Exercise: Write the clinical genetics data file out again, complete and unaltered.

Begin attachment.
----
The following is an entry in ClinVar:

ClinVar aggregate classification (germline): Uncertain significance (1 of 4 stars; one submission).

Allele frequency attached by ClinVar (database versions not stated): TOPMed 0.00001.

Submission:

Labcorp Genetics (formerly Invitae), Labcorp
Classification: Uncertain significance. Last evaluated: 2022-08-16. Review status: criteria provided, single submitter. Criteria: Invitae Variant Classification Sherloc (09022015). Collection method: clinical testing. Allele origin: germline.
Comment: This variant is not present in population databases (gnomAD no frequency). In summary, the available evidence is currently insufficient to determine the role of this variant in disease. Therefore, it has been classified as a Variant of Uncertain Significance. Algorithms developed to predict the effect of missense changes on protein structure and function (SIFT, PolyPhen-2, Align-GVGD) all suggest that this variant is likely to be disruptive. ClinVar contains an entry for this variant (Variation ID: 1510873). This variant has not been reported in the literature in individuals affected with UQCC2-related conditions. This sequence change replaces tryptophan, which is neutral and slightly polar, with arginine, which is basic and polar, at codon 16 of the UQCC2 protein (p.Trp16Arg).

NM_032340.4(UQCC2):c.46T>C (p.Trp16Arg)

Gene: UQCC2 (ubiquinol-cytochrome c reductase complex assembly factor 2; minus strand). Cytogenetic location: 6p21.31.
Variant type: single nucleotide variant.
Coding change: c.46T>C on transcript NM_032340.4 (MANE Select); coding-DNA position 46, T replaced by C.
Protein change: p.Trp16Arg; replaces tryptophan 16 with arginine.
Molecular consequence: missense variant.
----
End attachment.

The following is an entry in ClinVar:

ClinVar aggregate classification (germline): Uncertain significance (1 of 4 stars; one submission).

Allele frequency attached by ClinVar (database versions not stated): TOPMed 0.00001.

Submission:

Labcorp Genetics (formerly Invitae), Labcorp
Classification: Uncertain significance. Last evaluated: 2022-08-16. Review status: criteria provided, single submitter. Criteria: Invitae Variant Classification Sherloc (09022015). Collection method: clinical testing. Allele origin: germline.
Comment: This variant is not present in population databases (gnomAD no frequency). In summary, the available evidence is currently insufficient to determine the role of this variant in disease. Therefore, it has been classified as a Variant of Uncertain Significance. Algorithms developed to predict the effect of missense changes on protein structure and function (SIFT, PolyPhen-2, Align-GVGD) all suggest that this variant is likely to be disruptive. ClinVar contains an entry for this variant (Variation ID: 1510873). This variant has not been reported in the literature in individuals affected with UQCC2-related conditions. This sequence change replaces tryptophan, which is neutral and slightly polar, with arginine, which is basic and polar, at codon 16 of the UQCC2 protein (p.Trp16Arg).

NM_032340.4(UQCC2):c.46T>C (p.Trp16Arg)

Gene: UQCC2 (ubiquinol-cytochrome c reductase complex assembly factor 2; minus strand). Cytogenetic location: 6p21.31.
Variant type: single nucleotide variant.
Coding change: c.46T>C on transcript NM_032340.4 (MANE Select); coding-DNA position 46, T replaced by C.
Protein change: p.Trp16Arg; replaces tryptophan 16 with arginine.
Molecular consequence: missense variant.